feline panleukopenia

How studies on FPV diagnosis and management are helping answer some practical questions important to shelter medicine and beyond.

Feline panleukopenia virus (FPV), or feline parvovirus, is an important cause of disease in cats, particularly kittens.1 It is frequently seen in animal shelters, which house a mixed and ever-changing population of animals, including kittens that are too young to be reliably protected by routine vaccination.2,3 In puppies with the closely-related canine parvovirus (CPV) infection, clinical signs are often classic, with vomiting and bloody diarrhea being quite consistent. In cats, however, vomiting and diarrhea are not always seen, particularly early in the disease course. Bloody diarrhea is relatively uncommon, and the disease may manifest non-specifically as sudden death or acute signs of septic shock. In our experience, severity can also range from mild to severe, even within the same litter.


Practical point-of-care (POC) diagnostic testing has been largely limited to CPV rapid antigen tests, which are not optimized or labeled for FPV, and have yielded mixed results in studies.4,5 Highly sensitive quantitative PCR tests can detect small amounts of virus DNA, but this may lead to false positive results, particularly after modified live virus (MLV) vaccination.6 It may also extend isolation times by detecting DNA from non-viable virus. Our studies7–9focused on several practical questions regarding FPV diagnosis and management:

  • How does POC testing compare with quantitative PCR?
  • Can rectal swabs or vomit samples be tested if diarrhea is not present?
  • What does a weak positive POC test result mean?
  • When do infected kittens stop shedding virus and when can they be released from isolation?
  • How are test results affected by modified live vaccination?

We utilized and compared a rapid antigen POC test for CPV (IDEXX SNAP Canine Parvo ELISA; SNAP) and a real-time, quantitative PCR test for FPV.


In cats suspected of having clinical panleukopenia infection, sensitivity and specificity for the SNAP test, compared with PCR, were as follows:

  • Fecal samples: 55% sensitivity and 99% specificity (n=102)
  • Anal swabs: 30% sensitivity and 96% specificity (n=55)
  • Vomit: 100% sensitivity and 100% specificity (n=17)

When fecal PCR was compared with anal swab PCR, the sensitivity was relatively low, at 77%. The lower sensitivity for anal swabs was most likely due to small sample volumes. The results for vomit should be considered preliminary, because only 17 samples were tested, and only two were positive.

This author had previously understood that our observed low sensitivity for the SNAP test arose from the fact that FPV must differ quite markedly from CPV. This is not, in fact, the case. The feline virus is genetically very stable,10 and differs from CPV by only six amino acid residues.4,11 The low SNAP sensitivity compared with PCR is, in fact, a “tip of the iceberg” phenomenon. Many feline stool samples contain relatively low concentrations of virus, which are below the detection limit of the antigen test. Virus load can be expected to differ between groups and individuals, depending on factors like vaccination, husbandry, previous maternal exposure, and individual immunity.

In the short period since this study was conducted, this “tip of the iceberg” phenomenon has become familiar around the world thanks to the COVID-19 pandemic. By now, we are all aware that rapid antigen tests for the SARS-CoV-2 virus are positive when virus loads are high, but are negative for lower virus loads that still produce positive PCR results.12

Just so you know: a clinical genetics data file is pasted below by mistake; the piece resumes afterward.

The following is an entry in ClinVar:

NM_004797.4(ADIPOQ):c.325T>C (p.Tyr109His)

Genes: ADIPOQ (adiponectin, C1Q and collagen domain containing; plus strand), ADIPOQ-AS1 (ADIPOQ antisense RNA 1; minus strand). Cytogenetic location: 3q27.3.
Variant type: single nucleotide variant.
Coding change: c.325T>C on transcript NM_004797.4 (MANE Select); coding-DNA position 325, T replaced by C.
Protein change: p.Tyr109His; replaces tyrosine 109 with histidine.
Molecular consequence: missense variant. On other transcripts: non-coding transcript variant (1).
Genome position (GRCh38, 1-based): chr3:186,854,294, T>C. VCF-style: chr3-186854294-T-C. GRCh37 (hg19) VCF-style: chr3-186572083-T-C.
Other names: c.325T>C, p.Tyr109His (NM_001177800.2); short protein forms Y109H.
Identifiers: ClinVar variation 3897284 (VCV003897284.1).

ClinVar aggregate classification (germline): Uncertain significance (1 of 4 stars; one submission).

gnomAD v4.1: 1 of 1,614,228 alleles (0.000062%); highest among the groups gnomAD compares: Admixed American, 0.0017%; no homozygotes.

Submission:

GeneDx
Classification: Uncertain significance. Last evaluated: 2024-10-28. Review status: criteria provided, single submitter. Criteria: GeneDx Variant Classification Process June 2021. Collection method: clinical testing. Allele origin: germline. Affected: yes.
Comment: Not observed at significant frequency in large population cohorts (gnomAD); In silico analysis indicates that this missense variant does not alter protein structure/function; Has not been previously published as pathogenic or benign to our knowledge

The study confirmed previous findings that, in asymptomatic cat, any positive SNAP test, no matter how faint the positive color change, should be viewed as a true positive.4,5 This is consistent with the manufacturer’s recommendations for CPV results.13

We concluded that, like the SARS-CoV-2 rapid tests, the FPVPOC antigen test is a useful screening test, but a negative result in a clinically suspicious patient is not reliable. In these cases, the SNAP can be repeated on a subsequent stool sample, or a sample can be submitted for PCR. Vomit samples can be attempted if no stool is available.

Through this study, we also gained a clearer understanding of what routine FPV PCR results mean. Results are currently reported by the diagnostic laboratory as “positive” or “negative”, with no quantitation reported. DNA quantitation is, however, part of the test methodology, and was provided for the study. Many “negative” samples contained some panleukopenia DNA. Small quantities of parvoviruses (which could be field virus and/or vaccine virus) can be detected in stool from many healthy dogs and cats.14,15 Consequently, diagnostic laboratories set a technical cut-off value, in this case≥1.6 x 106 viral DNA copies per gram.16 Virus concentrations above the cut-off are reported as “positive”, and those below are “negative”. In cases where test interpretation is difficult, quantitative results can be obtained from the laboratory.


Diagnostic testing7

  • Stool samples remain the sample of choice for diagnosing feline panleukopenia, but vomit has potential for early diagnosis.
  • Any positive SNAP result in a sick kitten should be considered a true positive, but a negative test is unreliable.
  • PCR can be used to confirm the diagnosis where needed.

Viral shedding after clinical infection8

  • The SNAP test has little utility for post-diagnosis confirmation that viral shedding has ceased.
  • Our findings supported release from isolation >14 days after diagnosis; future virus isolation research might support even earlier release. Additional precautions must be in place after release from isolation.

Post-vaccinal positive tests9

  • Post-vaccinal SNAP tests were rare, but positive PCRs were quite common, and typically occurred on Day 7 following the initial MLV vaccination.
  • Judicious test submission and careful assessment are needed to avoid false positive diagnoses.

Panleukopenia is treatable in shelters if adequate resources are available, with 80% survival in our study.